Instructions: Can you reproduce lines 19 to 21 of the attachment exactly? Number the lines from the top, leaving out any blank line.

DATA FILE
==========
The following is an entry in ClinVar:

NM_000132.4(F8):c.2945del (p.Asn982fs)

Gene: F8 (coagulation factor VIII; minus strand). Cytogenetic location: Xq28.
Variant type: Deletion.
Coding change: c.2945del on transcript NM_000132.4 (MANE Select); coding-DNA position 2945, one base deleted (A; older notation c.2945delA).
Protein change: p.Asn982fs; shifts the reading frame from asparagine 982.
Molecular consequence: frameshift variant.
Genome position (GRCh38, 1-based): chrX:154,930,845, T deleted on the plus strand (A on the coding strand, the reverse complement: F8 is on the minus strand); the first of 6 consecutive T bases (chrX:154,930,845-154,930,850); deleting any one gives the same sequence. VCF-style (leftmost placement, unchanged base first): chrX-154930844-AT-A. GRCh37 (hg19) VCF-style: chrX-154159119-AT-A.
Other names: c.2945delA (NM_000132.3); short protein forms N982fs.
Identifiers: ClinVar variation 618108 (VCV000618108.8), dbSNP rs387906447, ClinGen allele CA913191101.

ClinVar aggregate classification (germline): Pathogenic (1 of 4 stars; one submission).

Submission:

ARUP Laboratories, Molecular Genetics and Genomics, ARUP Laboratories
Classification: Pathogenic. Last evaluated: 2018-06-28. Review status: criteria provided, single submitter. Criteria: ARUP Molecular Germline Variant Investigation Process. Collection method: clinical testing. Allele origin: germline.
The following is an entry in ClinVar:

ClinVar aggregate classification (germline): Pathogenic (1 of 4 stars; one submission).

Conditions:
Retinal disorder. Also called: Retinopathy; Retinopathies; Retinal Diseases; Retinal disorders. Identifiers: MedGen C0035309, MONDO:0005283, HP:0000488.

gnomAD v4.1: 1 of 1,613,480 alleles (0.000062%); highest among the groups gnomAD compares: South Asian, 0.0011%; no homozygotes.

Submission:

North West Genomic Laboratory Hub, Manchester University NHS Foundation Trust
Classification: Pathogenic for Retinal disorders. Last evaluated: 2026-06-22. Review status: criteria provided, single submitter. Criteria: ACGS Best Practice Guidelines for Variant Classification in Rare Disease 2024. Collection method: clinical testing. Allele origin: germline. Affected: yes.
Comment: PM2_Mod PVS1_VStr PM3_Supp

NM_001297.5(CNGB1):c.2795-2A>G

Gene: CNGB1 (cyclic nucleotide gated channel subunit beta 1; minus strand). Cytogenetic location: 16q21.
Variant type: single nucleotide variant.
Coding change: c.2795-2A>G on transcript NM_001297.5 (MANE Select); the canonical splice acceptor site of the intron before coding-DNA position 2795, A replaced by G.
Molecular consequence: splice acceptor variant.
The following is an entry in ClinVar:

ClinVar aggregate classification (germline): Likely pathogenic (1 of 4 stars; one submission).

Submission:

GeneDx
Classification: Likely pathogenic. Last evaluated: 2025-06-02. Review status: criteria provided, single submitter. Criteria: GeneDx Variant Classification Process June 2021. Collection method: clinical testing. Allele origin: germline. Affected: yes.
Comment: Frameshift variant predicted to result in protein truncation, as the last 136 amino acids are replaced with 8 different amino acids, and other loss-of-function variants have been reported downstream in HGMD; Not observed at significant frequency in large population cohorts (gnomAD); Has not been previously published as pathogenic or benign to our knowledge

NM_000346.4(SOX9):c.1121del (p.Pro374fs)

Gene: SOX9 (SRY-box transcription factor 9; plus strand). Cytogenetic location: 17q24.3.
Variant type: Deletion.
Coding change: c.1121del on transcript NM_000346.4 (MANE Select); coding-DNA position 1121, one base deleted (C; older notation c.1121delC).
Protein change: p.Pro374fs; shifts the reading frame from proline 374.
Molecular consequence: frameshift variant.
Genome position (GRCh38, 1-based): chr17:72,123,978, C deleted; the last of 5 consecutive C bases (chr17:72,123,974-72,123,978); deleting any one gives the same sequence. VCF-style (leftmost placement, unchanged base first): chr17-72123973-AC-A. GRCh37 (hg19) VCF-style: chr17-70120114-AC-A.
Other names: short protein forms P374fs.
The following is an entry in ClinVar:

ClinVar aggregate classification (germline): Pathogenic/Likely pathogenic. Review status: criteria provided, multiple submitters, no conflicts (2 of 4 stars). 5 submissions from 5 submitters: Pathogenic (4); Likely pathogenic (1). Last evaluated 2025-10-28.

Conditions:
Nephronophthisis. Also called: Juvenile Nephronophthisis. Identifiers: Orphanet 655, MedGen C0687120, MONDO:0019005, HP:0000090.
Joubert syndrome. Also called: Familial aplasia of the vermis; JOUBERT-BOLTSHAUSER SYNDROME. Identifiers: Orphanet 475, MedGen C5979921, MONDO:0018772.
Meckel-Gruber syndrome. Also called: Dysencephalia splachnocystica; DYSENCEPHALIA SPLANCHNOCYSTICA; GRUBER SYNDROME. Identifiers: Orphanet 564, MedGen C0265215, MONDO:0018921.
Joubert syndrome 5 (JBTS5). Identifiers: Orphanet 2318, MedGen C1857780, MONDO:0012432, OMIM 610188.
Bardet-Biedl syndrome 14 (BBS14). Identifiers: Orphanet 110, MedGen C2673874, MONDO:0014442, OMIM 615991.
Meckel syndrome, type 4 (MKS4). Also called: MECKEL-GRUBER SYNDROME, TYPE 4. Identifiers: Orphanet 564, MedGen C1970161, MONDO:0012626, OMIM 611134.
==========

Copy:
gnomAD v4.1: 1 of 1,613,480 alleles (0.000062%); highest among the groups gnomAD compares: South Asian, 0.0011%; no homozygotes.

Submission:

North West Genomic Laboratory Hub, Manchester University NHS Foundation Trust